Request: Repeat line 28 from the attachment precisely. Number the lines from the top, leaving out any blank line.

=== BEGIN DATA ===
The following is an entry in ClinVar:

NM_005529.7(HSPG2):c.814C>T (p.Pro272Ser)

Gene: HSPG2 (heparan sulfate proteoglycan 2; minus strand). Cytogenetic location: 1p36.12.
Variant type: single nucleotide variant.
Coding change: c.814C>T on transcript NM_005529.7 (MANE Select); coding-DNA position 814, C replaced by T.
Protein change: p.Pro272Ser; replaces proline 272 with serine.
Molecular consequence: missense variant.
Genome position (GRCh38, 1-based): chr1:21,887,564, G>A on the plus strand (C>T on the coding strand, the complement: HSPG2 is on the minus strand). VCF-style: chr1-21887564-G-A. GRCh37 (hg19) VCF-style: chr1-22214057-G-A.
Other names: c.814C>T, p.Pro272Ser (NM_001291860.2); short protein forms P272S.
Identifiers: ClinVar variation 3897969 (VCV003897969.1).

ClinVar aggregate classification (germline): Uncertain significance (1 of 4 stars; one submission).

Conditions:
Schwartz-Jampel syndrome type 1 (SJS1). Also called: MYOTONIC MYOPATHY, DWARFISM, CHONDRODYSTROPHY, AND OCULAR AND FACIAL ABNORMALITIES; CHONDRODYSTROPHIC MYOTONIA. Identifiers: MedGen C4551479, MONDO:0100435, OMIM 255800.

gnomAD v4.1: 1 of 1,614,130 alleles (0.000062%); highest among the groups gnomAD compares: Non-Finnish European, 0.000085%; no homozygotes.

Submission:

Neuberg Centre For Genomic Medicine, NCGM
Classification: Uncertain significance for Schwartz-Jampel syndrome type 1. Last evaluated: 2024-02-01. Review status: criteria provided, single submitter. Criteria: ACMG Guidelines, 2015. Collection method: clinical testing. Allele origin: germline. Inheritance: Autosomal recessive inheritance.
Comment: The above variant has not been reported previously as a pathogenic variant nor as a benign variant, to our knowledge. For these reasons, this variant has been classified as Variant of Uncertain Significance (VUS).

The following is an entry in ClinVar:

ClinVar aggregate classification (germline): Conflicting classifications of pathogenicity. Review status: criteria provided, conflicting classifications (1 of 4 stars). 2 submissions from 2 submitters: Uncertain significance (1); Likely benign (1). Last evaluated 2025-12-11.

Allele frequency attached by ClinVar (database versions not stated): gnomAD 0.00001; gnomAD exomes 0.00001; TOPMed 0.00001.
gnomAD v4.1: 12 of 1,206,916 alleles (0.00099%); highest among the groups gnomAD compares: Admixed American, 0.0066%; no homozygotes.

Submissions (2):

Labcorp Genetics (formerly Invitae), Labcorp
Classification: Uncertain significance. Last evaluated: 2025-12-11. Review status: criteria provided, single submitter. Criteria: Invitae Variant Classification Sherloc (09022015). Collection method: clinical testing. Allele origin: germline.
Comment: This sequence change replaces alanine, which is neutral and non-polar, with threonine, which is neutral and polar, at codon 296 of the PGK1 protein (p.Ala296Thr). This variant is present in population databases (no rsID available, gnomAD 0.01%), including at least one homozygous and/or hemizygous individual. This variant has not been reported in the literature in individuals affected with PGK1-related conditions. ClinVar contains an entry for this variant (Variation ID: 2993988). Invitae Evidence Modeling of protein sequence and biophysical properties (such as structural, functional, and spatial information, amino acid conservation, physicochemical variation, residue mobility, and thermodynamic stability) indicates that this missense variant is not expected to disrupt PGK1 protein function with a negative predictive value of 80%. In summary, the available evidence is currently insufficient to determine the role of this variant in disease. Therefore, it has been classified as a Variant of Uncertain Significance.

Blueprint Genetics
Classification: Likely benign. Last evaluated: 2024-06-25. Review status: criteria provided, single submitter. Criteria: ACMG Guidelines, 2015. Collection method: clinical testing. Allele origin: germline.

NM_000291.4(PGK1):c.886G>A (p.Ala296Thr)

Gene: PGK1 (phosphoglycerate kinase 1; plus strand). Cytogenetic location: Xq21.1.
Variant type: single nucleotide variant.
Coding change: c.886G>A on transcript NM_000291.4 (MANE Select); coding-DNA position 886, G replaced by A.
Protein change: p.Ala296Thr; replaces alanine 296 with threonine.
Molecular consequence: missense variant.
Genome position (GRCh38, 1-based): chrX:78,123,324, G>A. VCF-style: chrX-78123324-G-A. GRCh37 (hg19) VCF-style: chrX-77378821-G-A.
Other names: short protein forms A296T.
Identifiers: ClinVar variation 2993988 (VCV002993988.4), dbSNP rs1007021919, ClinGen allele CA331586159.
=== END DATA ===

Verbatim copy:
Classification: Likely benign. Last evaluated: 2024-06-25. Review status: criteria provided, single submitter. Criteria: ACMG Guidelines, 2015. Collection method: clinical testing. Allele origin: germline.